• "Eclipsed" features a talk-show host named Gordon "Glorious" Godfrey. In the Fourth World of DC comics, Glorious Godfrey was one of the New Gods of Apokolips who served Darkseid, and in the miniseries Legends posed as a talk-show host on Earth named G. Gordon Godfrey.
  • Also from "Eclipsed": one of the possessed characters (as per another's sarcastic suggestion), in order to attract the JL, "puts on a gaudy costume and threatens to hurt a lot of people". He ends up looking exactly like the original comic book version of Eclipso (who has a very different origin and background).
  • In the Project Cadmus arc of Unlimited, Supergirl's evil clone Galatea looks and dresses exactly like Power Girl, who's Supergirl's Alternate Universe doppelgänger in the comics.
  • "Flash and Substance" references that Wally West is the third Flash in the comics, though he otherwise appears to be the only Flash in the series and the references themselves are never explained further. The Flash Museum has the helmet of the first Flash, Jay Garrick, on display. At work in a police lab, Wally mentions an unnamed uncle is "flying in" to see him. His uncle is Barry Allen, the second Flash, who had the same job. Furthermore, Wally's saying this to a blond guy who looks just like Barry Allen.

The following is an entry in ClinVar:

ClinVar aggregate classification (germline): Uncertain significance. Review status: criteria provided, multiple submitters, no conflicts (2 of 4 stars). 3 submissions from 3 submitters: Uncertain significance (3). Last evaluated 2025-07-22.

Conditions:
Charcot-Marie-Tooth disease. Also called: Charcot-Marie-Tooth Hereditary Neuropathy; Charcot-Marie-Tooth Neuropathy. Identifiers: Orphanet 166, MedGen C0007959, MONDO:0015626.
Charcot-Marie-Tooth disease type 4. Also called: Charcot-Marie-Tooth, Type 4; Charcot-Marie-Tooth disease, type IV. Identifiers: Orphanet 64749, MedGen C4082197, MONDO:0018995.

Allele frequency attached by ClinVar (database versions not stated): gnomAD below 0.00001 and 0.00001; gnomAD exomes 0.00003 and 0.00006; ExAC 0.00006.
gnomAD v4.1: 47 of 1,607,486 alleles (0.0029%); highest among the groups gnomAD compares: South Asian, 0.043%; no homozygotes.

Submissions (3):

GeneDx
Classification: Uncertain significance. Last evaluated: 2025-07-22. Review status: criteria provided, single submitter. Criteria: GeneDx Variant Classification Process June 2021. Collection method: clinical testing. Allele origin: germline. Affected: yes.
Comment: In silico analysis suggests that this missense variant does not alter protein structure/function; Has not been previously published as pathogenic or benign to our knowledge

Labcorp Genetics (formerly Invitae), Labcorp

• "Maid of Honor" has Princess Audrey promising that she won't tell anybody that Wonder Woman has "feet of clay." Wonder Woman replies, "You have no idea." Wonder Woman was forged from clay by her mother.
  • Another "Comfort and Joy" one: someone walking behind Green Lantern and Hawkgirl looks a lot like Swamp Thing.